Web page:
The association of proteins with small molecules and macromolecular targets is at the center of biology. The rates and mechanisms of these association processes constitute fundamental knowledge and provide avenues for designing therapeutic agents. The long-term objective of this project is the determination, via theory, simulation, and experiment, of association rates and mechanisms. Efforts in the pervious funding periods have culminated in the transient-complex theory. This computational methodology has allowed the protein association problem to be solved when the molecules are relatively rigid so that overall translational/rotational diffusion is rate- determining. The preset project aims to tackle the much more challenging problem where conformational change is closely coupled with the association process, and essential for biological function.
The specific aims are the determination of rate constants and mechanisms for three classes of systems: (1) protein-protein association;(2) protein-ligand binding;and (3) Site-specific protein-DNA binding. The research will integrate computation and experiment, and bring methodological breakthroughs that enable realistic modeling of conformational changes in calculating protein association rate constants. The knowledge gained will shed light on important protein functions and offer broad mechanistic insights.

Public Health Relevance

The proposed research will advance fundamental understanding on the association of proteins with small molecules and macromolecular targets. This understanding may provide new avenues for designing more selective drugs.

Agency
National Institute of Health (NIH)
Institute
National Institute of General Medical Sciences (NIGMS)
Type
Research Project (R01)
Project #
5R01GM058187-15
Application #
8604395
Study Section
Macromolecular Structure and Function D Study Section (MSFD)
Program Officer
Wehrle, Janna P
Project Start
1998-08-01
Project End
2016-12-31
Budget Start
2014-01-01
Budget End
2014-12-31
Support Year
15
Fiscal Year
2014
Total Cost
$245,766
Indirect Cost
$75,949
Name
Florida State University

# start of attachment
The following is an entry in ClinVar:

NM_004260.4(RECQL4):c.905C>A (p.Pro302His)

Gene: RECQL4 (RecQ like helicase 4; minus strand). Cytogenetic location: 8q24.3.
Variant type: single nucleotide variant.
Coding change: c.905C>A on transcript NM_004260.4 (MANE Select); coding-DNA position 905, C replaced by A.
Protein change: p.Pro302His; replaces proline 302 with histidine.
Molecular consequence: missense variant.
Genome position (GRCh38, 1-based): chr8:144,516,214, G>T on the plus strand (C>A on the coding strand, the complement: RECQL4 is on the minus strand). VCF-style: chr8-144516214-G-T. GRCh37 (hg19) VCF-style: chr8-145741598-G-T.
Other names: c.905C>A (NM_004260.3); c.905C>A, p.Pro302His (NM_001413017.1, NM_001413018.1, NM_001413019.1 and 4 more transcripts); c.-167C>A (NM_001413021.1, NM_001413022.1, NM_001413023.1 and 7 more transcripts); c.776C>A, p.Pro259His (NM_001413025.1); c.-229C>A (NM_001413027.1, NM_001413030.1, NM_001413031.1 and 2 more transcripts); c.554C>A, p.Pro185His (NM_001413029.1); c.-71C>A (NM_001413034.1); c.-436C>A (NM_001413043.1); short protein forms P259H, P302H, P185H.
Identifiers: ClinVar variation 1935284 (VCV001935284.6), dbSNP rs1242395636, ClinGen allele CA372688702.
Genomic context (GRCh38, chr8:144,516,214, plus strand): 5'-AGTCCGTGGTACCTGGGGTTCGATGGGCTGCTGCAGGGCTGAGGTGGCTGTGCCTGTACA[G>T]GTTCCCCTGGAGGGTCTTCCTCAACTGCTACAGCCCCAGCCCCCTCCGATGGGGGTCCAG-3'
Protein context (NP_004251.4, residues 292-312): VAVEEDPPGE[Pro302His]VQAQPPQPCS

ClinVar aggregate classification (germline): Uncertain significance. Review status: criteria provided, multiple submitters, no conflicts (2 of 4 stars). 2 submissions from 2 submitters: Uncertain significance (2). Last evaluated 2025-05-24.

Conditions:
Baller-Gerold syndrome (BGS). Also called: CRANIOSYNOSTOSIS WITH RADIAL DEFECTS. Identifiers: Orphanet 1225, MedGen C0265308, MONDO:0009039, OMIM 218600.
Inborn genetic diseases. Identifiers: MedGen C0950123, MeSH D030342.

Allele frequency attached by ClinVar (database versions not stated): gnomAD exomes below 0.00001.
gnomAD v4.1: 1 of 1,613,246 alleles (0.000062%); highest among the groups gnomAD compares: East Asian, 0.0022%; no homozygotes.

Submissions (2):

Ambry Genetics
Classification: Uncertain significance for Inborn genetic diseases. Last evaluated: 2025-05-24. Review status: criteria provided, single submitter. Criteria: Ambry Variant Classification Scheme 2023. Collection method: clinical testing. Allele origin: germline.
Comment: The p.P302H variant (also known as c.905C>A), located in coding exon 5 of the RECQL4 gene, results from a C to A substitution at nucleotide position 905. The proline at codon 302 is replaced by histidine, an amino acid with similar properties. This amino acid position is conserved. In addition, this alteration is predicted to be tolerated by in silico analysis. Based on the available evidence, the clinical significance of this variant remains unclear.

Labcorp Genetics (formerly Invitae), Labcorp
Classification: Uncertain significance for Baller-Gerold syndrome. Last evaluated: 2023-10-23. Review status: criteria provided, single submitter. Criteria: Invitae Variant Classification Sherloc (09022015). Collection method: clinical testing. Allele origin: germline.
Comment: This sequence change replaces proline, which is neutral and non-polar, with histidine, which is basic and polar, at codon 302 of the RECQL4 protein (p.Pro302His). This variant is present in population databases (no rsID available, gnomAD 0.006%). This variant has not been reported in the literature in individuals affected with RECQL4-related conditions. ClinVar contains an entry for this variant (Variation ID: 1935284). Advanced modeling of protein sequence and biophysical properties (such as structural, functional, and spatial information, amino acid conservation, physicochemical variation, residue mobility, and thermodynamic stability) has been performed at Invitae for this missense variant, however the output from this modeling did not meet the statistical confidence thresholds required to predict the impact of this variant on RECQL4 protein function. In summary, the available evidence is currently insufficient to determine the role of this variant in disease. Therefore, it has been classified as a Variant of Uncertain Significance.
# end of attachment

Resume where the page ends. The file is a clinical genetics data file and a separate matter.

Department
Physics
Type
Schools of Arts and Sciences
DUNS #
790877419
City
Tallahassee
State
FL
Country
United States
Zip Code
32306
Zhou, Huan-Xiang; Wollmuth, Lonnie P (2017) Advancing NMDA Receptor Physiology by Integrating Multiple Approaches. Trends Neurosci 40:129-137
Ou, Li; Matthews, Megan; Pang, Xiaodong et al. (2017) The dock-and-coalesce mechanism for the association of a WASP disordered region with the Cdc42 GTPase. FEBS J 284:3381-3391
Zhou, Huan-Xiang (2017) Gating Motions and Stationary Gating Properties of Ionotropic Glutamate Receptors: Computation Meets Electrophysiology. Acc Chem Res 50:814-822
Pang, Xiaodong; Zhou, Huan-Xiang (2017) Rate Constants and Mechanisms of Protein-Ligand Binding. Annu Rev Biophys 46:105-130
Batra, Jyotica; Tjong, Harianto; Zhou, Huan-Xiang (2016) Electrostatic effects on the folding stability of FKBP12. Protein Eng Des Sel 29:301-308
Pang, Xiaodong; Zhou, Huan-Xiang (2016) Mechanism and rate constants of the Cdc42 GTPase binding with intrinsically disordered effectors. Proteins 84:674-85
Guo, Jingjing; Zhou, Huan-Xiang (2016) Protein Allostery and Conformational Dynamics. Chem Rev 116:6503-15
Dai, Jian; Zhou, Huan-Xiang (2016) Semiclosed Conformations of the Ligand-Binding Domains of NMDA Receptors during Stationary Gating. Biophys J 111:1418-1428
Lensink, Marc F; Velankar, Sameer; Kryshtafovych, Andriy et al. (2016) Prediction of homoprotein and heteroprotein complexes by protein docking and template-based modeling: A CASP-CAPRI experiment. Proteins 84 Suppl 1:323-48
Guo, Cong; Zhou, Huan-Xiang (2016) Unidirectional allostery in the regulatory subunit RI? facilitates efficient deactivation of protein kinase A. Proc Natl Acad Sci U S A 113:E6776-E6785

Showing the most recent 10 out of 135 publications